| Flowers in hand and a doll in tow, a girl arrives at the site where the double-decker was bombed in central London to pay tribute to victims. (AFP)
London, July 10: Living under threat of another terrorist attack with a night evacuation from Birmingham City centre, a jittery Britain faced up to the question if Thursday’s bombers were “home grown”.
There is no evidence yet to suggest so, but the former head of Scotland Yard, Lord Stevens, today warned that the London attackers were “almost certainly” British.
Most Britons will assume “he knows what he’s talking about” since as Sir John Stevens, he was commissioner of the Metropolitan Police for five years until his retirement earlier this year.
Home secretary Charles Clarke, when asked if he thought the attackers were from Britain or abroad, said nothing had been ruled in or out in the investigation ' a significant remark. He revealed that there were British citizens suspected of terrorist activities, a fact that should come as no surprise to Indians.
Omar Sheikh, a Pakistani-born British citizen, serving a prison sentence in India, was released in exchange for the freedom of passengers on an Indian Airlines flight that was hijacked to Kandahar by terrorists. Sheikh had been originally arrested for kidnapping Britons in India who were later rescued.
Later, he was linked to the murder of American journalist Daniel Pearl in Pakistan.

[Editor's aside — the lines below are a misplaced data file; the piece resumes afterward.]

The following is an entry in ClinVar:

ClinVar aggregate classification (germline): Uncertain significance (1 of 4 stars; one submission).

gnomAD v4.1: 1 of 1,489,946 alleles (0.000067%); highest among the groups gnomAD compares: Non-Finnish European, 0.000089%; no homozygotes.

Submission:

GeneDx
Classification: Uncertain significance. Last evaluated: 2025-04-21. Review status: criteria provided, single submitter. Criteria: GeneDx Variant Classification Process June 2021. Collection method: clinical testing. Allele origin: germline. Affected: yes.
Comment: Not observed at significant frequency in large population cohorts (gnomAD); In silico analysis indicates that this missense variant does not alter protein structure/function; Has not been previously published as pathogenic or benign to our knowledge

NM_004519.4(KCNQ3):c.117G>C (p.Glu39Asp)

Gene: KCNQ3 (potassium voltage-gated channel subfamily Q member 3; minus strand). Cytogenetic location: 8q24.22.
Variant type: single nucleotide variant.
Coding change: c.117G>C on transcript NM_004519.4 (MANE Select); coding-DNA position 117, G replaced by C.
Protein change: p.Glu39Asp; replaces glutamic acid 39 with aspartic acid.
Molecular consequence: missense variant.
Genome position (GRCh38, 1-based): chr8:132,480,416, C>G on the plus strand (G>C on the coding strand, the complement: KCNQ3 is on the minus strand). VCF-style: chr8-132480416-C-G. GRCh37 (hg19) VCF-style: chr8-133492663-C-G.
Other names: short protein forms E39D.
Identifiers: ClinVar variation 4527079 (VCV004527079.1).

Three men were arrested today under anti-terror laws at Heathrow airport, police said. The three British nationals were detained early this morning as they arrived from abroad but police said it would be “pure speculation” to link them to the four blasts that killed 50 people.
As a huge overnight security alert in Britain’s second city of Birmingham kept Britons on edge, the home secretary disclosed that terrorists could strike again.
“Our fear is of course of more attacks until we succeed in tracking down the gang that committed the atrocities on Thursday,” Clarke said on television.
Police evacuated 20,000 people from the Birmingham city centre on Saturday night and carried out four controlled explosions on a bus. They found no bombs but said the drastic measures were fully justified.
“The threat that we responded to yesterday was very specific,” West Midlands police said.
“It was specific about the time and also the locations... The people of Birmingham were in danger last night.”
Lord Stevens alleged that Thursday’s bombers were “totally aware of British life and values” and though international terrorists may have provided the expertise, it was “wishful thinking” to suspect the perpetrators came from abroad.
He described the likely suspects as “apparently-ordinary British citizens, young men conservatively and cleanly dressed and probably with some higher education. Highly computer literate, they will have used the Internet to research explosives, chemicals and electronics”.
Lord Stevens has written an article, ‘Young, clever... and British’, in today’s News of The World, in which he claimed: “We believe that up to 3,000 British born or British-based people have passed through Osama bin Laden’s training camps'”
Referring to the attack on July 7 as 7/7, Lord Stevens said he hoped it would “bring home to every Muslim living in this country... the true evil of these people. Several Islamic terror plots in this country have been foiled thanks to tips, information or intelligence provided by the Muslim community”.
However, the claims were dismissed by George Galloway, MP for Respect, who said that Lord Stevens “wasn’t the commissioner on the day the explosion occurred, he is a retired police officer. I would rather listen to the existing commissioner”.
Increased speculation that the bombers are British born and bred is making the country’s 1.6 million Muslims more and more nervous.
Police have recorded a number of incidents of “hate crime” with reports of attacks on several mosques in northwest England and one in London.